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Gut. 2015 May;64(5):731-42. doi: 10.1136/gutjnl-2014-307720. Epub 2014 Aug 20.

Iron fortification adversely affects the gut microbiome, increases pathogen abundance and induces intestinal inflammation in Kenyan infants.

Author information

1
Department of Health Sciences and Technology, ETH Zurich, Zurich, Switzerland.
2
Department of Laboratory Medicine, Radboud University Medical Center, Nijmegen, The Netherlands.
3
International Center for Behavioural Studies, Mombasa, Kenya.
4
NIZO Food Research B.V., Ede, The Netherlands.
5
Department of Food, Technology and Nutrition, University of Nairobi, Nairobi, Kenya.
6
University of KwaZulu-Natal, Durban, South Africa.

Abstract

BACKGROUND:

In-home iron fortification for infants in developing countries is recommended for control of anaemia, but low absorption typically results in >80% of the iron passing into the colon. Iron is essential for growth and virulence of many pathogenic enterobacteria. We determined the effect of high and low dose in-home iron fortification on the infant gut microbiome and intestinal inflammation.

METHODS:

We performed two double-blind randomised controlled trials in 6-month-old Kenyan infants (n=115) consuming home-fortified maize porridge daily for 4 months. In the first, infants received a micronutrient powder (MNP) containing 2.5 mg iron as NaFeEDTA or the MNP without iron. In the second, they received a different MNP containing 12.5 mg iron as ferrous fumarate or the MNP without the iron. The primary outcome was gut microbiome composition analysed by 16S pyrosequencing and targeted real-time PCR (qPCR). Secondary outcomes included faecal calprotectin (marker of intestinal inflammation) and incidence of diarrhoea. We analysed the trials separately and combined.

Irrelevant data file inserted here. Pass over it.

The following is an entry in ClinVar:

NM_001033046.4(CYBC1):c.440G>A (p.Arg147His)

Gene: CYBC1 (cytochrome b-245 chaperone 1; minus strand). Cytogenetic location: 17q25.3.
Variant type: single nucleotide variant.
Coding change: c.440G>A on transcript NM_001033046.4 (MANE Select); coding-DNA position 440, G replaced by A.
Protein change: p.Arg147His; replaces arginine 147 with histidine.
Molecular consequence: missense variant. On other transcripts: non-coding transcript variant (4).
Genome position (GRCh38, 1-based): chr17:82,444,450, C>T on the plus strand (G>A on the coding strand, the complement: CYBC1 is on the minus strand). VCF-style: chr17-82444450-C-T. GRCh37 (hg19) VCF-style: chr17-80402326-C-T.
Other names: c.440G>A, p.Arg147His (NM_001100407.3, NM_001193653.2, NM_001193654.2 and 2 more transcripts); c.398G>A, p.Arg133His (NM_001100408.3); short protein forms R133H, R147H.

RESULTS:

At baseline, 63% of the total microbial 16S rRNA could be assigned to Bifidobacteriaceae but there were high prevalences of pathogens, including Salmonella Clostridium difficile, Clostridium perfringens, and pathogenic Escherichia coli. Using pyrosequencing, +FeMNPs increased enterobacteria, particularly Escherichia/Shigella (p=0.048), the enterobacteria/bifidobacteria ratio (p=0.020), and Clostridium (p=0.030). Most of these effects were confirmed using qPCR; for example, +FeMNPs increased pathogenic E. coli strains (p=0.029). +FeMNPs also increased faecal calprotectin (p=0.002). During the trial, 27.3% of infants in +12.5 mgFeMNP required treatment for diarrhoea versus 8.3% in -12.5 mgFeMNP (p=0.092). There were no study-related serious adverse events in either group.

CONCLUSIONS:

In this setting, provision of iron-containing MNPs to weaning infants adversely affects the gut microbiome, increasing pathogen abundance and causing intestinal inflammation.

TRIAL REGISTRATION NUMBER:

NCT01111864.

KEYWORDS:

Enteric Bacterial Microflora; Enteropathogenic E Coli; Gut Inflammation; Infant Gut; Iron Nutrition

PMID:
25143342
DOI:
10.1136/gutjnl-2014-307720
[Indexed for MEDLINE]

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